The Fast & the Nefarious: How Brazil’s World Cup Bid Has Exposed Its Corruption

Brazil is in crisis. Since March 2013 more than 100,000 people have marched in cities across the country to protest the condition of Brazil while hackers brought down the World Cup website and posted videos of the protests.

For years, Brazil has been racked by political corruption and indifferent police. The main factor preventing protests was Brazil’s booming economy, which propelled millions of Brazilians into the middle class. Now that the economic boom has cooled, Brazil’s problems with police brutality, police corruption and general systemic political corruption have once again returned to the fore of peoples’ minds. Many in Brazil have questioned the need for the World Cup and the Olympics in a country with poverty levels far higher than comparable economies.

I Bought the Law

Police corruption has long been a problem in Brazil. 2012 saw 63 police officers arrested as a result of a bribery probe. Drug dealers often work hand-in-hand with the police. This is because the police do not have the resources to police all of the cities and have therefore abandoned them to the local gangs. Consequently the gangs have become the de facto rulers of the favelas (local shanty towns). Locals are able to turn to the gangs for help, and the police often do not answer emergency calls. The rulers of Mandela favela, located in Rio de Janeiro, went even further and banned the sale of crack cocaine in order to better control their territory. While undoubtedly a cynical move of behalf of the drug dealers, banning crack with help stabilize the populace and make it easier to control, the ban won plaudits from the residents of the favela.

The Brazilian authorities, both police and military, have engaged in a systematic campaign to retake the favelas from the local gangs surrounding the new stadiums once Brazil was announced as the host of 2014 World Cup. The gangs being fought are more akin to paramilitary forces than average street gangs. Complicating matters is the fact that in many favelas the gangs are viewed most positively than the police, given the Brazilian police’s history of brutality. The tactic of shooting bullets into the favelas before entering has drawn the ire of local civilians. Police even kill one out of every 23 people they arrest. By wantonly and indiscriminately shooting into the favelas, the Brazilian authorities have incensed the very people they are supposed to be protecting. While many are glad that the gangs have been pushed out, they remain unconvinced that the Brazilian police will continue their efforts once the World Cup is over.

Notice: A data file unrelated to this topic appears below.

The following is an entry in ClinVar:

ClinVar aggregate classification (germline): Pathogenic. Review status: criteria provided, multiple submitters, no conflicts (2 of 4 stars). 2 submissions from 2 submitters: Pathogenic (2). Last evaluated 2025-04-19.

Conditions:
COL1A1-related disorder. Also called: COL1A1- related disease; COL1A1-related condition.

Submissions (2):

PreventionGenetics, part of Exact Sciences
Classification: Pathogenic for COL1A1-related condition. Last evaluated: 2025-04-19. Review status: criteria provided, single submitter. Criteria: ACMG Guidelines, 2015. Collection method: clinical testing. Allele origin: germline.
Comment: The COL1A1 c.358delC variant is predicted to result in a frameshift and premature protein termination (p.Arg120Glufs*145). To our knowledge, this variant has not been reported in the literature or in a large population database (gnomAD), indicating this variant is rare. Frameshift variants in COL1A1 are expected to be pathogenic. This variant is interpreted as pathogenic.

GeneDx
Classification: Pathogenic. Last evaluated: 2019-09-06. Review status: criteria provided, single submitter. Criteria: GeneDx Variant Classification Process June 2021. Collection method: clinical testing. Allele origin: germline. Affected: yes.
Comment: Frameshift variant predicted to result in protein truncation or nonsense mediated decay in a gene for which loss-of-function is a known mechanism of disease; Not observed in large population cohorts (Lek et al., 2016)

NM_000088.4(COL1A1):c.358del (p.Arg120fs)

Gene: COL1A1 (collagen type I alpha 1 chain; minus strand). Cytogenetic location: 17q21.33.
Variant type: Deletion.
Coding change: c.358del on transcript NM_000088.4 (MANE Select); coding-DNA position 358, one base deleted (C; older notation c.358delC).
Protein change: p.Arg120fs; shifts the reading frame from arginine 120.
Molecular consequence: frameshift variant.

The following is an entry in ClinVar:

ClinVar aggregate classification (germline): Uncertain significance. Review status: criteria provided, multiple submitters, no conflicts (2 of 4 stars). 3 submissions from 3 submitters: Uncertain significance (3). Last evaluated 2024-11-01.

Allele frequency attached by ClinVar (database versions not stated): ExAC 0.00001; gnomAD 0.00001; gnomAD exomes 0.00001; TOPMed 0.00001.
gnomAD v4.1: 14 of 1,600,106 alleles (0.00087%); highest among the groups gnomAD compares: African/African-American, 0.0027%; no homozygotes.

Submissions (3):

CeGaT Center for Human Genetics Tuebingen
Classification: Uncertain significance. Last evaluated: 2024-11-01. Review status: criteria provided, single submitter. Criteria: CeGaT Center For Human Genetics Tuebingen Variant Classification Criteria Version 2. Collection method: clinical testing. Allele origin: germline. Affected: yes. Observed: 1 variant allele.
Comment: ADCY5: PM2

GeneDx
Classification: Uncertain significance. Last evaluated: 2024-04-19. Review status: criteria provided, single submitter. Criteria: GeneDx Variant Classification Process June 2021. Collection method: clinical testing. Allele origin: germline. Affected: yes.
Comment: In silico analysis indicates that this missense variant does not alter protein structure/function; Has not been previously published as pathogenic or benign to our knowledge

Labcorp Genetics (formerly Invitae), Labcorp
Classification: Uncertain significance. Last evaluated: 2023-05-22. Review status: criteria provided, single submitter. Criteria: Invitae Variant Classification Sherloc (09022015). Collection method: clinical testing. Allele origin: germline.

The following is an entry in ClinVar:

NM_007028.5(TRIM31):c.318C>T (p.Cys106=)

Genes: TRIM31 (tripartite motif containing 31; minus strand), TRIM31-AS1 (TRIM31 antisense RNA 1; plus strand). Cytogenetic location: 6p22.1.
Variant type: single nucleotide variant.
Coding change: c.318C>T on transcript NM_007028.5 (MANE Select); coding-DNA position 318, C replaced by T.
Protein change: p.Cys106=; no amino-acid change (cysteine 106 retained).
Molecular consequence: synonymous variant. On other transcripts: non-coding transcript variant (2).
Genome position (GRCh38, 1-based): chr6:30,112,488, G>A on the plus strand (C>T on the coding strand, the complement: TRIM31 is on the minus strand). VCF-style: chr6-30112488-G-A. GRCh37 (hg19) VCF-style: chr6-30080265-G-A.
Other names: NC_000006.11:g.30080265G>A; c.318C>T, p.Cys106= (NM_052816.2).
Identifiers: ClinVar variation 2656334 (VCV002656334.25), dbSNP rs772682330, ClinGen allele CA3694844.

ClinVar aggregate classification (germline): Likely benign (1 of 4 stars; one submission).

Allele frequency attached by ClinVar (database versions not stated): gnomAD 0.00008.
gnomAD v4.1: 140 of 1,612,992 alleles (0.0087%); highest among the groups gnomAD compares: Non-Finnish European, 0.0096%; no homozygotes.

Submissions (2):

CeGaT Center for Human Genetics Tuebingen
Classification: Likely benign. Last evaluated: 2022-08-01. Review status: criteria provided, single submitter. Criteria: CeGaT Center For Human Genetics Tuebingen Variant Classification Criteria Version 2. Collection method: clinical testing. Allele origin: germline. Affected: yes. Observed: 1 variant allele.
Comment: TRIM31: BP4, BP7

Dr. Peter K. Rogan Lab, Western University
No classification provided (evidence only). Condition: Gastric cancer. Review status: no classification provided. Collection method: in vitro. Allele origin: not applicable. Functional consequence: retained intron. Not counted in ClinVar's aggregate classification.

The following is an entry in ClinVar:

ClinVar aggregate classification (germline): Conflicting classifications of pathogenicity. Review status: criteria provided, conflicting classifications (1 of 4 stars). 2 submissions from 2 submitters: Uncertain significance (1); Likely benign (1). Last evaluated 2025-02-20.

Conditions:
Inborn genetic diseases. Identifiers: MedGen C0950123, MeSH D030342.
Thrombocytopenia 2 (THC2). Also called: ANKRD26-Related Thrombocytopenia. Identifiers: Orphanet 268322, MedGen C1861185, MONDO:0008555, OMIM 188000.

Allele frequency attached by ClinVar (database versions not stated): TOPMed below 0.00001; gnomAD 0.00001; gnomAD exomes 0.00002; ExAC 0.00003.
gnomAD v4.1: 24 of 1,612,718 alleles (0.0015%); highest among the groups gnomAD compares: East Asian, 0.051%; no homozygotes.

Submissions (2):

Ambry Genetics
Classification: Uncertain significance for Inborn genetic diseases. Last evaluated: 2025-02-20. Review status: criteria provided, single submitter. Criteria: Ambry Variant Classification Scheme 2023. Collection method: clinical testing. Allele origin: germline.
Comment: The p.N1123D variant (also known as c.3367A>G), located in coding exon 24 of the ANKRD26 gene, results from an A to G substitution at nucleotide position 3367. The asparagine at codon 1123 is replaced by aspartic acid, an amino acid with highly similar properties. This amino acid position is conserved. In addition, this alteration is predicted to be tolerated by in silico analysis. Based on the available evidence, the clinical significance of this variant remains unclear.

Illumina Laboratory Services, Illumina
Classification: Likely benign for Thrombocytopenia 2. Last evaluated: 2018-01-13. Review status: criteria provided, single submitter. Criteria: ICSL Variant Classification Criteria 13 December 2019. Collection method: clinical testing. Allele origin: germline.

Absolute Power Corrupts Absolutely

Corruption is endemic to Brazil. Brazil currently ranks 69th out of 176 countries in Transparency International’s Corruption Perception Index. It is estimated that corruption costs Brazil 41 billion dollars per annum.

The World Cup and the Olympics have become symbols of corruption in Brazil. There have been scandals about payments made for influence and money laundering from various politicians. No less than seven government ministers have stepped down since President Dilma Rousseff assumed power in 2011. The chief of staff of ex-President Luis da Silva, as well as the treasurer of the ruling Workers Party, have received prison sentences for corruption.

The stakes are enormous as billions of dollars are riding on the games. The Brazilian government is counting on the games to make back much of the money spent on hosting them. This is part of the problem. The Brazilian World Cup has already cost Brazil $3.68 billion. To put this in perspective, this is twice what the 2006 World Cup in Germany, cost half as much. The cost of Brazilian Olympics is slated to be $16.6 billion. Critics charge that the spending on the World Cup and the Olympics only benefits those coming to Brazil to watch the games. In order to fund the two events, money has been taken from social services such as health and education; a key factor driving the current unrest

With police brutality, police corruption and political corruption so engrained into Brazilian society, it no surprise that Brazilians are taking to the streets in protest. These protests are reminiscent of the protests that accompanied the end of the military presidency of João Figueiredo in 1985. It is clear that Brazilians are no longer accepting of the status quo. With Brazil meteoric rise onto world stage, Brasilia must reflect the values of, and protect, the Brazilian people. President Rousseff stated on Tuesday that she was proud of Brazil for the protests. Given that on Wednesday riot police were called in to disperse protests in Sao Paolo, one can only wait and see if Brazil’s leaders will make good on their promises of a better Brazil.

About James Monteith

James recently graduated Carleton University with a Masters degree in Political Science, specializing in International Relations. Previously James received an Honours Bachelor of Science in Biology from the University of Toronto. James has also spent time as a Junior Policy Analyst at the Department of Foreign Affairs and International Trade, where he worked on analysis regarding Canada’s investment promotion strategies. James has a wide array of interests relating to international relations including but not limited to: international organizations (such as NATO), state sovereignty, terrorism and its impact on state sovereignty, state-to-state interactions, international economic policy and international health and drug policy.